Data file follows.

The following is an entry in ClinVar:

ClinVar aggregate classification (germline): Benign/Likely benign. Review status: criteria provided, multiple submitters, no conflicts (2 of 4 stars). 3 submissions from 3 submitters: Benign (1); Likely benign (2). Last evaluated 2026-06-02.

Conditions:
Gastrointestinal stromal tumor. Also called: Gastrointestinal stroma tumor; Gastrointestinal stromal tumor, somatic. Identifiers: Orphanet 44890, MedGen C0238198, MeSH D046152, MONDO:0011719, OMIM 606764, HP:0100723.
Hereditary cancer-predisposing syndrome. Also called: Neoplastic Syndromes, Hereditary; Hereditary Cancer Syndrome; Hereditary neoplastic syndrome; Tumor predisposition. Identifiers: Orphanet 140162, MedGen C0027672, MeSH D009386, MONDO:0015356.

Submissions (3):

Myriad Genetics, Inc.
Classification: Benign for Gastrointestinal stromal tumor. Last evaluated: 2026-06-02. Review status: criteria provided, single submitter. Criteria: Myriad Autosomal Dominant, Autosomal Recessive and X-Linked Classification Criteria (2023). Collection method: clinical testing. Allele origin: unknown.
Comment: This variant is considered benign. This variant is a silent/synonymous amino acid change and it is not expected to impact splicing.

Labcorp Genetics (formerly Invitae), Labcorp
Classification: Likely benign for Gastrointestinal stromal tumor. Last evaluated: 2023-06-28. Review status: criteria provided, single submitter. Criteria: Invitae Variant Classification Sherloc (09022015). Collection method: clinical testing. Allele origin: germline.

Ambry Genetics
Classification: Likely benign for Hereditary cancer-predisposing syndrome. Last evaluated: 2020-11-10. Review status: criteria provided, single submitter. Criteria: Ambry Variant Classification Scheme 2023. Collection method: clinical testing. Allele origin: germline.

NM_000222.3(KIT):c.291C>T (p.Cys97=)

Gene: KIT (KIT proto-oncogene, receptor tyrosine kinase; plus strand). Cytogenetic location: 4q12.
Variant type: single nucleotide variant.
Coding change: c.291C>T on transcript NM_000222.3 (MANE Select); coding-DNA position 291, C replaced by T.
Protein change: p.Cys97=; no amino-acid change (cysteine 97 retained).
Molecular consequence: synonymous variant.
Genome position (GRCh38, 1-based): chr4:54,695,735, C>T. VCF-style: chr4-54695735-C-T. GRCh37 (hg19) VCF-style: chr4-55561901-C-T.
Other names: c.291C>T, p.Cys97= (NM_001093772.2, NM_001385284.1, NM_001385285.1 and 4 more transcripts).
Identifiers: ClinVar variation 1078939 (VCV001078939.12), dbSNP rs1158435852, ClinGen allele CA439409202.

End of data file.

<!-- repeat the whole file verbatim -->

The following is an entry in ClinVar:

ClinVar aggregate classification (germline): Benign/Likely benign. Review status: criteria provided, multiple submitters, no conflicts (2 of 4 stars). 3 submissions from 3 submitters: Benign (1); Likely benign (2). Last evaluated 2026-06-02.

Conditions:
Gastrointestinal stromal tumor. Also called: Gastrointestinal stroma tumor; Gastrointestinal stromal tumor, somatic. Identifiers: Orphanet 44890, MedGen C0238198, MeSH D046152, MONDO:0011719, OMIM 606764, HP:0100723.
Hereditary cancer-predisposing syndrome. Also called: Neoplastic Syndromes, Hereditary; Hereditary Cancer Syndrome; Hereditary neoplastic syndrome; Tumor predisposition. Identifiers: Orphanet 140162, MedGen C0027672, MeSH D009386, MONDO:0015356.

Submissions (3):

Myriad Genetics, Inc.
Classification: Benign for Gastrointestinal stromal tumor. Last evaluated: 2026-06-02. Review status: criteria provided, single submitter. Criteria: Myriad Autosomal Dominant, Autosomal Recessive and X-Linked Classification Criteria (2023). Collection method: clinical testing. Allele origin: unknown.
Comment: This variant is considered benign. This variant is a silent/synonymous amino acid change and it is not expected to impact splicing.

Labcorp Genetics (formerly Invitae), Labcorp
Classification: Likely benign for Gastrointestinal stromal tumor. Last evaluated: 2023-06-28. Review status: criteria provided, single submitter. Criteria: Invitae Variant Classification Sherloc (09022015). Collection method: clinical testing. Allele origin: germline.

Ambry Genetics
Classification: Likely benign for Hereditary cancer-predisposing syndrome. Last evaluated: 2020-11-10. Review status: criteria provided, single submitter. Criteria: Ambry Variant Classification Scheme 2023. Collection method: clinical testing. Allele origin: germline.

NM_000222.3(KIT):c.291C>T (p.Cys97=)

Gene: KIT (KIT proto-oncogene, receptor tyrosine kinase; plus strand). Cytogenetic location: 4q12.
Variant type: single nucleotide variant.
Coding change: c.291C>T on transcript NM_000222.3 (MANE Select); coding-DNA position 291, C replaced by T.
Protein change: p.Cys97=; no amino-acid change (cysteine 97 retained).
Molecular consequence: synonymous variant.
Genome position (GRCh38, 1-based): chr4:54,695,735, C>T. VCF-style: chr4-54695735-C-T. GRCh37 (hg19) VCF-style: chr4-55561901-C-T.
Other names: c.291C>T, p.Cys97= (NM_001093772.2, NM_001385284.1, NM_001385285.1 and 4 more transcripts).
Identifiers: ClinVar variation 1078939 (VCV001078939.12), dbSNP rs1158435852, ClinGen allele CA439409202.